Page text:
over narrative history.'— The various historico-political theories to which M. Thierry alludes, and which he examines, criticizes, opposes, or refutes-always with much talent, often with successconstitute a living and instructive commentary upon the exertions, made by the French, to promote the study of that national history which has been so employed, or, if we agrte with M. Thierry, so perverted. The existence of these party works is not doubtful. Their complexion is not to be disguised. Yet, with great submission to so high an authority, it appears to us that his tone of complaint is scarcely well founded. Surely, it is only from the practical application of the facts of history that they derive their real value. Of what use are they in the abstract ?A hoarded treasure not brought into circulation-an armoury, in which the weapons hang idly against the wall. But for the lessons which they try to teach, or the opinions which they labour to diffuse, Sismondi or Hume would be of as little importance in historical science as Amadis of Gaul or Palmerin of England.
It is the exposition, the doctrinal elucidation of the historical text, by the philosophical or political historian, which makes it tell. This value, considering history as an exercise of intellect, is as appreciable by those who are of contrary opinions to the historian, as by those who adopt them; and if a decided political tendency be, as M. Thierry laments, a violation of the laws which govern historical disquisition, no one is a more successful culprit than he. M. Thierry does not fight in ambush, and there is no reason why he should. If Boulainvilliers endeavoured to cut down the tiers état by wielding the glittering battle-axe of Clovis, has not Thierry completely routed him by sounding the pealing tocsin from the civic beffroi ? M. Thierry dispels the talismanic power of the heraldic bearing by the more powerful magic of the merchant's mark. If the advocate of aristocracy deduces the title to social sovereignty from the long-haired warriors of Germany, M. Thierry annuls the pretensions of the pedigree by opening the communal charter. Nay, he is so absorbed in the political application of his pursuits, that his spirit breaks out in his official Reports. He is now employed in the truly great work of publishing the Records of the Municipalities of France; and whilst he is covered with the dust of the archives which he is exploring, he joyfully points out the triumphs of the principles which the ancient charters involve. Let it be recollected that it is not we who quarrel with M. Thierry for this mode of expounding history. We do not think it an unfair mode of giving a substratum for his doctrinės. But it is he who is at variance with himself—it is he who objects to the very source of the impulse of his successful labours. We do not say that an historian must be a politician, or that he cannot be laborious except as the expounder of a doctrine or a creed, or energetic without speaking as the organ of a particular party; but it is a great help to him if he is. It gives him a motive the more. No writer can express himself clearly unless he feels forcibly; and there is hardly any influence which will impel any one who really deserves the name of an historiographer so energetically, as the earnest desire of advocating or recommending religious or political opinions which (whether erroneously or not) he thinks it his duty to promulgate, to propagate, to proclaim. All that we can require from the historian is truth and fairness; and that he should not wilfully or perversely mistake the authorities, or corrupt the evidence, upon which his reasonings are grounded.
Furthermore, it is hardly necessary to remind the English historical reader, that M. Thierry is any thing rather than precise in supposing that the works which he designates as historie € and historical disquisitions—moitié histoire, moitié pamphlet, où l'érudition, plus ou moins solide, plus ou moins ingénieuse, est mise en quelque sorte au service d'une passion
politique,'—are at all peculiar to France. For, amongst us, if we try to recollect the names of any historical writers who are in anywise worth recollecting-whether for industry or capacitywe can hardly name any of a different description. Tyrrell and Brady, Carte and Oldmixon, Hume and Smollett, Burnett and Collier, have produced nothing but pamphlets in M. Thierry's sense of the word. All have compelled their erudition to put on a party uniform—High Church or Low Church, Whig or Tory. Prynne with his ears, and Prynne without his ears, was a pamphleteer according to the definition of M. Thierry. Selden was a pamphleteer, neither worse nor better. Of our own times we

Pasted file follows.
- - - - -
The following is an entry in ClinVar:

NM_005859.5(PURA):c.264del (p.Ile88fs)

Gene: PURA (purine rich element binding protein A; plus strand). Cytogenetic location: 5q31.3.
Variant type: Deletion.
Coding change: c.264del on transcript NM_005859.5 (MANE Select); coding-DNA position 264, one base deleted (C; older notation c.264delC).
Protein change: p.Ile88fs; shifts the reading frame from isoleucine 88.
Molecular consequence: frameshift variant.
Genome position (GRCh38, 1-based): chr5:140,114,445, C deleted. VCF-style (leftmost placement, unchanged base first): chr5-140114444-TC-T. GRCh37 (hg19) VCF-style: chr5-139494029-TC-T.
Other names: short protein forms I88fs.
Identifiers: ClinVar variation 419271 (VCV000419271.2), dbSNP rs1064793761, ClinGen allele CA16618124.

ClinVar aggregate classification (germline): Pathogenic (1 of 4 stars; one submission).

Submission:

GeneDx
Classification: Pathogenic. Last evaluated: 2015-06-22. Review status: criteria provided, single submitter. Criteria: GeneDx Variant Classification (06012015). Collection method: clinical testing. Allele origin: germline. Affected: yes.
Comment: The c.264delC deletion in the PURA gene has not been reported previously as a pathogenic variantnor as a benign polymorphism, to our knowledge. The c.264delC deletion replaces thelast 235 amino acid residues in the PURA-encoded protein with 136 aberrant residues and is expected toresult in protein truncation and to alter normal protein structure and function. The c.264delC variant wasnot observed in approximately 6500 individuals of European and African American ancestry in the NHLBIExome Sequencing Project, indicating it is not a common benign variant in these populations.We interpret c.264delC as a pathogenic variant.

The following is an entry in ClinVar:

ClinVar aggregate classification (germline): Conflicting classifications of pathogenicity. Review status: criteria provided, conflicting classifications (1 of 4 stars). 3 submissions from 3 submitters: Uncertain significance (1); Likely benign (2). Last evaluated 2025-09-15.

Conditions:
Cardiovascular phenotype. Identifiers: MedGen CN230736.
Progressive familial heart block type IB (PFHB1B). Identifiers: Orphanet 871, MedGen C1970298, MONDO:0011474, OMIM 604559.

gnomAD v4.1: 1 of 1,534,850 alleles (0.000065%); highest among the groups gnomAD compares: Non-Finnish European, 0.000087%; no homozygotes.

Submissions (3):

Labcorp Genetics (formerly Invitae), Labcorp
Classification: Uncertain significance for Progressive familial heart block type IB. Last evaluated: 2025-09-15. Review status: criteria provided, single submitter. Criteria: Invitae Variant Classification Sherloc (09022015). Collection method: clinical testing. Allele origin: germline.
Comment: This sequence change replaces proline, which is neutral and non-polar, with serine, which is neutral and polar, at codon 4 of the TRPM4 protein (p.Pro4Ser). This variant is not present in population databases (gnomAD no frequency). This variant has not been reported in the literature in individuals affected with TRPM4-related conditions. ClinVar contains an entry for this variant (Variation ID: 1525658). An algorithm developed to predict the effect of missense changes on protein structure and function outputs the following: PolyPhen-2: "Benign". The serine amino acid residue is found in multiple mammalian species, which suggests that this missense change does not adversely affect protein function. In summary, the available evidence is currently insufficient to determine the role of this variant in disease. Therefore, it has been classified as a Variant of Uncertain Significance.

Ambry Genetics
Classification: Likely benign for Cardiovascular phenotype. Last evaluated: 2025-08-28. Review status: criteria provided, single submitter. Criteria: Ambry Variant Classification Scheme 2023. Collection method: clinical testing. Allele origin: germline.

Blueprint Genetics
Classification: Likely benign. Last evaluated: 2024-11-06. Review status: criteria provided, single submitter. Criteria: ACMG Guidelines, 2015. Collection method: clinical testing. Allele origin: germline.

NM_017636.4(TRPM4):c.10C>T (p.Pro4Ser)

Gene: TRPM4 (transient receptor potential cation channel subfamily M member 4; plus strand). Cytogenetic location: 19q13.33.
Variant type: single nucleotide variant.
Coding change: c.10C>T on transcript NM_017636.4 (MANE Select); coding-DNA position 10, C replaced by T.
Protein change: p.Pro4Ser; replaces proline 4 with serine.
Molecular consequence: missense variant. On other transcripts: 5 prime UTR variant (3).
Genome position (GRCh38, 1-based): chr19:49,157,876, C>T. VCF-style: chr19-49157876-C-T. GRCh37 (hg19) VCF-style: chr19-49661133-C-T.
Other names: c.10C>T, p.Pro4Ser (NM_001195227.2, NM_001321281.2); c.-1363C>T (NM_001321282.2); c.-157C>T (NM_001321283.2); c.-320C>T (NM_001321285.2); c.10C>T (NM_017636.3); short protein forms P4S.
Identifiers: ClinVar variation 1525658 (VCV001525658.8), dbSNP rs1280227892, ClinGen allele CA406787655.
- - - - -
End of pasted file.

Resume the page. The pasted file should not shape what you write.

will not speak. All that we can concede to M. Thierry is, that the writers of this class began earlier in France, and perhaps form a more continuous and effective series than our own.
Hottoman is placed by Thierry at the head of his political array. This writer, a Silesian by descent, his grandfather having entered the French service under Louis XI., undertakes in his Franco-Gallia (1574) to prove, that the fundamental laws of France establish an elective monarchy, conjoined, or rather subordinate to, the States-general of the Realm. He assumes that the Franks were the deliverers of the Gauls from the Roman yoke of bondage. Fused into one nation, the Franco-Galfic commonwealth is founded upon the sovereignty of the two races, united into one people. Of the king-deposing power, Hottoman finds a sufficient number of examples in the annals of the two first dynasties. The fact becomes a right. The dry and legal deductions which he makes from particular precedents, must have been more convincing to many minds than any argument upon general principles. And it is hardly too much to say, that there is no one dictum which we term constitutional, whose germ may not be found in this now forgotten treatise; which, so late as the reign of Queen Anne, was considered even here as a powerful vindication of the principles upon which our Revolution was founded.
Hottoman, a banished man, and during the full fury of the League, could give full scope to such soul-stirring topics. A calmer era ensued, and in which the prevailing feeling was still the attempt to preserve the national honour, by veiling the antagonism of the two races, amongst whom power was so unequally divided. Adrian de Valois (1646) tranquilly transforms into Bourbons the kings of the Merovingian dynasty-embracing the comforting hypothesis that the Franks were Gauls, returning home after their migrations : and their conquest, therefore, is a kindly government, and not the source of dependence and servitude.' In bold defiance of all history, this theory became popular, nor need we wonder—no food is too gross for vanity, whether national or individual. A tribe of savants and demi-savants, of whom the one class may be represented by Chantereau le Fevre (1668) and the jesuit Lacaray, (1677,) and perhaps Mezeray, and the other by Audigier, (1667,) all adopted the same theory; but the last-named writer carried it to the utmost verge of extravagance-Goths and Vandals, Burgundians and Heruli, are all own brothers to the Celtic Gauls, all of one blood and lineage. These Celtic reveries bear the closest analogy to the patriotic dreams of the Hibernians, whether native or adopted, from the M.R.I.A., who gives you the Milesian version of the speech in Plautus, down to the news-writer' in Felix Farley's